Recently the Arkport Central School District asked the community to review and comment on the district’s diversity, equity and inclusion (DEI) policy. By providing feedback and perspective, the key stakeholders of the school community – students, teachers, staff, parents and residents – are assisting the district in strengthening the policy while also collaborating towards the shared goal of success for all students.
In this vein, it’s important for the community to be familiar with DEI in action; how Arkport CSD is carrying out its commitment to DEI in everyday ways. Here are a few examples of how Arkport teachers are incorporating DEI into their lessons. For more examples, visit the district website.
Following are a few examples of how Arkport teachers are incorporating DEI into their lessons. For more examples, visit the district website.
Earlier this school year, several teachers tasked their students to learn more about the achievements and history of African Americans in honor of Black History Month. In Sophia Kleopoulos’ fifth grade class, each student selected an inspirational Black American to learn about their contributions to society. Once the research was complete, students chose a memorable quote attributed to their selected individual and two words that best describe that person’s personality. In addition, each student bestowed an “award,” which could be real or invented, upon their inspirational person. After creating customizable pennants, which were visual representations of what they had learned, every student gave a presentation to their peers.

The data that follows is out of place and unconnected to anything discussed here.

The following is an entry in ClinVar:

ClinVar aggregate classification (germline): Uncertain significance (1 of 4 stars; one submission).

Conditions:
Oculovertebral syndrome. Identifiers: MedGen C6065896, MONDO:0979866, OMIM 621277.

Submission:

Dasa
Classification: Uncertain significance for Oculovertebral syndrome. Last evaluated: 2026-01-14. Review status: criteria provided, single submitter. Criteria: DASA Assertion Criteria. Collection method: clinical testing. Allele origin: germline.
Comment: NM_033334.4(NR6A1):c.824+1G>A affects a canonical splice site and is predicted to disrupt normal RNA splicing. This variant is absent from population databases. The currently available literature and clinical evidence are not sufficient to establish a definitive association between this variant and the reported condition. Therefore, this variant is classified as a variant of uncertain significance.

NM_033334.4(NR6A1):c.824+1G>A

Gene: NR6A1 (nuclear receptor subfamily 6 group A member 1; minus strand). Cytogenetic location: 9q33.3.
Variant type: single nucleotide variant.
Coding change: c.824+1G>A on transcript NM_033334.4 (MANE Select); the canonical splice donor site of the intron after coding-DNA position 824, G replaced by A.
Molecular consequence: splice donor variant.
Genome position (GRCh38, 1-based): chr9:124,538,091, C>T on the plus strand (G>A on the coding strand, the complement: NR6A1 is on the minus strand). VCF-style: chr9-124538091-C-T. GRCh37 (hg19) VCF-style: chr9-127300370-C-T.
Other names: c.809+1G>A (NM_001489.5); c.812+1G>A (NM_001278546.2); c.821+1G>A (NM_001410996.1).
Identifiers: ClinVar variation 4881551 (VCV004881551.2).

The presentation portion of the assignment gave students the opportunity to ask questions, which sparked thought-provoking discussions. Because the inspirational subjects ranged from inventors to athletes, the students pondered how life would be different if not for the impact of these people. Conversation also centered on the importance of celebrating Black History Month.
Jesse Kernan, another Arkport elementary teacher, assigned a similar project, however with a slightly different approach.
His class created an extensive list of all of the well-known Black Americans they could think of. Once completed, Mr. Kernan informed the class that those on the list were ineligible to be the subject of their biography projects.
Students then delved further and did extensive research to discover Black Americans who may not be as well-known but who have made significant contributions to society. Going beyond the more commonly known Jackie Robinson or Rosa Parks, Mr. Kernan’s class discovered the impact made by such people as Katherine Johnson, Mae Jemison, and Wendell Scott.
Both assignments encouraged student choice and creativity, developed research and informational writing skills while also recognizing the role of African Americans in U.S. history.
To learn more about the Arkport CSD’s DEI philosophy and the DEI committee, click here.